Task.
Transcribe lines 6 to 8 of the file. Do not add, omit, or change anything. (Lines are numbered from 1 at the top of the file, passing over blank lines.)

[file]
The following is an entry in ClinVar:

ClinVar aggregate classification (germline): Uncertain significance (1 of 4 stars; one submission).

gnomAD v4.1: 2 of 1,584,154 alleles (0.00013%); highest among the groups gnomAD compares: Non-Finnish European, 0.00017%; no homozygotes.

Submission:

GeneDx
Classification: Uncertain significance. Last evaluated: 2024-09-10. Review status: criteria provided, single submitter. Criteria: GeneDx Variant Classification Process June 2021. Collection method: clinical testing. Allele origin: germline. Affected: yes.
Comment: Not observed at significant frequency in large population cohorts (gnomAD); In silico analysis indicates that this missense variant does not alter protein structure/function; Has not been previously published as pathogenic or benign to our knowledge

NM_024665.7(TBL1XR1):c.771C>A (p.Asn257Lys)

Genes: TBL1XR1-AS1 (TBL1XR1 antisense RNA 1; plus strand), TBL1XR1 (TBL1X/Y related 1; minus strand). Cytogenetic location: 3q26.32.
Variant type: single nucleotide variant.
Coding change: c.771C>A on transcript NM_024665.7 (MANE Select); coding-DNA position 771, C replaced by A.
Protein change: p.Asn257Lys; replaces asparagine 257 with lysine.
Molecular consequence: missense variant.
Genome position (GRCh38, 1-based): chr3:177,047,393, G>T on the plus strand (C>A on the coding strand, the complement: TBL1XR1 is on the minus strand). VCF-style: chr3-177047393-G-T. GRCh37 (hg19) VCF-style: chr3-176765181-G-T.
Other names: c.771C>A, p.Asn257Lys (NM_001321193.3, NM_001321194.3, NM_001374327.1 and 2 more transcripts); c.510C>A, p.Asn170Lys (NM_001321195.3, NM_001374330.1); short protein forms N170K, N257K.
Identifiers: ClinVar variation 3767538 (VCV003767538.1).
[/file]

Classification: Uncertain significance. Last evaluated: 2024-09-10. Review status: criteria provided, single submitter. Criteria: GeneDx Variant Classification Process June 2021. Collection method: clinical testing. Allele origin: germline. Affected: yes.
Comment: Not observed at significant frequency in large population cohorts (gnomAD); In silico analysis indicates that this missense variant does not alter protein structure/function; Has not been previously published as pathogenic or benign to our knowledge

NM_024665.7(TBL1XR1):c.771C>A (p.Asn257Lys)